This blog is a personal take on Listowel, Co. Kerry. I am writing for anyone anywhere with a Listowel connection but especially for sons and daughters of Listowel who find themselves far from home. Contact me at

Tag: Buckleys

Honan Chapel, UCC, Race week 2018 and style from Ladies’ Day 2018


Honan Chapel, UCC

On my recent walking tour of UCC I visited the Honan Chapel and I learned about a Listowel connection.

 The magnificent mosaic of the River Lee teeming with fish was executed by the mosaic artists of the firm of Oppenheimer, the same company which did the mosaics in our own St. Mary’s.

The much admired stained glass windows are the work of two artists, the great Harry Clarke and the lesser known Sarah Purser. Harry Clarke’s work  totally overshadows Sarah Purser’s windows. The Clarke windows, while magnificent in themselves, are dark and leave in very little light. They are characterised by their deep deep blue glass. Purser’s are refreshingly lighter  and in my humble opinion function better as windows as in they allow light into the building.

St. Gobnait is the patron of the nearby village of Ballyvourney. She is depicted in her window surrounded by bees.

Sadly, beside the door there are two blocked out windows, victims of the penal window tax.


Upper Church Street, Race Week 2018


Ladies’ Day Sept. 14 2018

Some of the ladies I spotted as i made my way around the course.

Not all fun and games. Helena Halpin was off to work when I ran into her.

Niamh Kenny looked every inch a winner, but she didn’t win.

The lady on the right with her gorgeous Aoife Hannon headpiece was the first runner up.

This lady was also a top 10 finalist. Isn’t her hat fabulous?


Credit Where It’s Due 

Yesterday I had some photographs of this seat with its verse to the memory of the late Paudie Fitzmaurice.

I have since learned that the verse was written by his good friend of many years, John (Junior) Griffin.


Possible Identification

The first black and white photo looks like it was taken at Buckleys. If my memory is correct the boy at the back is Buckley and the girl on the right  was his sister. They had a bar, and I can remember that they sold ice cream. I would love to know if I am correct

Is Maria correct?

Daughters and Mothers, Turf in times of War and some emigrants

Robin  in April (Timothy John MacSweeney)


More from Behans of Bunaghara

Andy Ross sent me the obituary of his gr. gr.grandaunt.  This is what he wrote:

“Here’s a obituary for John Behan’s other daughter, Agnes Behan Murphy, our great great grandmother’s sister.

Referring to John Behan as a “pioneer Syracuse salt manufacturer” is a bit misleading in that he, along with many fellow Irish immigrants at the time in our city, was more likely a hard working laborer.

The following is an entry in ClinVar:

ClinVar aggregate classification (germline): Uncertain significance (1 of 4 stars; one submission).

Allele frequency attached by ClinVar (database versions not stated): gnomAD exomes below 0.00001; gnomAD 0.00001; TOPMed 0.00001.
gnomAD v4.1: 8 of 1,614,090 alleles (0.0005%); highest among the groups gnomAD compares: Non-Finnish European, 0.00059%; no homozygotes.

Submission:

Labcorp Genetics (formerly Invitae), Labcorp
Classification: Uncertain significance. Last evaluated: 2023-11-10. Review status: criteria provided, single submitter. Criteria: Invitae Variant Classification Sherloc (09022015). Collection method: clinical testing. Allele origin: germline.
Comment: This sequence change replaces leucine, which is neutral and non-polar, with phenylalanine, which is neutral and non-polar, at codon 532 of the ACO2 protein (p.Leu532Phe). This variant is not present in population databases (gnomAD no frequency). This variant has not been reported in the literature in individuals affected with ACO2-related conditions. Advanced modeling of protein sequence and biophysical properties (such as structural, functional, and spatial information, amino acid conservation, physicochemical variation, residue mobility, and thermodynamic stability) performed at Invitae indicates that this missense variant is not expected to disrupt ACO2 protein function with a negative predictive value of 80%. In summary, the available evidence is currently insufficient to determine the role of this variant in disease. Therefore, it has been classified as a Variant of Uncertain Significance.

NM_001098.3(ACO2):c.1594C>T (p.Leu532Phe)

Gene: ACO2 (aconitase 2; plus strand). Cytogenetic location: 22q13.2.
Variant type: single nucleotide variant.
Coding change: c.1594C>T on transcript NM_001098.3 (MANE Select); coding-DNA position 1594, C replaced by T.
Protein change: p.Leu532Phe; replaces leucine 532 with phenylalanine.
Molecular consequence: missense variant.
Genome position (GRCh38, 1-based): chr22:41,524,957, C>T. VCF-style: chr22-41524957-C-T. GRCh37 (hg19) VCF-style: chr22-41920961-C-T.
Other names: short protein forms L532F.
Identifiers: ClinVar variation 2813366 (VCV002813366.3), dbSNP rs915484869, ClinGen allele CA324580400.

I can only imagine how he and his fellow Kerry relatives handled the long brutal winters we’re known for in Syracuse – nationally, we consistently rank at the very top percentile for snow accumulation (this past winter was particular frigid with temps not going above freezing the whole month of February).”


A Long Shot

A follower of the blog is anxious to make contact with an old friend. Details are a bit sketchy but maybe someone might recognize her. She is Margaret or Peggy O’Shea from Listowel who worked in the UK in the 1950s. She has  4 children, two of whom are named Conor and Rose…Any ideas?


The Daughterhood

 Billy Keane introduced Róisín Ingle and Natasha Fennell to us at WIM in Ballybunion on Saturday April 18 last. Róisín, who famously has a very dependent relationship with her mother and Natasha have written a book from the stories of some Irish women and their varying relationships with their mother. The book is called The Daughterhood. Billy has a very close relationship with his own mother. His love and admiration for her is apparent in much of what he writes and says.

Aisling and Carmel from Easons were working at the event.

Mother and daughter; Keelin and Vourneen Kissane

Mother and daughter; Anne and Mary Cogan with Róisín Ingle.


Old Post Office


This is a photo from the internet of the old post office undergoing roof repairs.


Black Gold

During WW2 there was a dire shortage of fuel to keep the home fires burning here and in Britain. Look at this from Bord na Mona Heartland

This is an Irish version of one of the posters from 1943. Turf cutting in Ireland was in decline by the early 1930s. Turf cutting competitions were set up, to encourage people to go back turf cutting. The easy availability of coal meant that people cut less turf.

The stark warning says; Cut turf now or be cold next winter.

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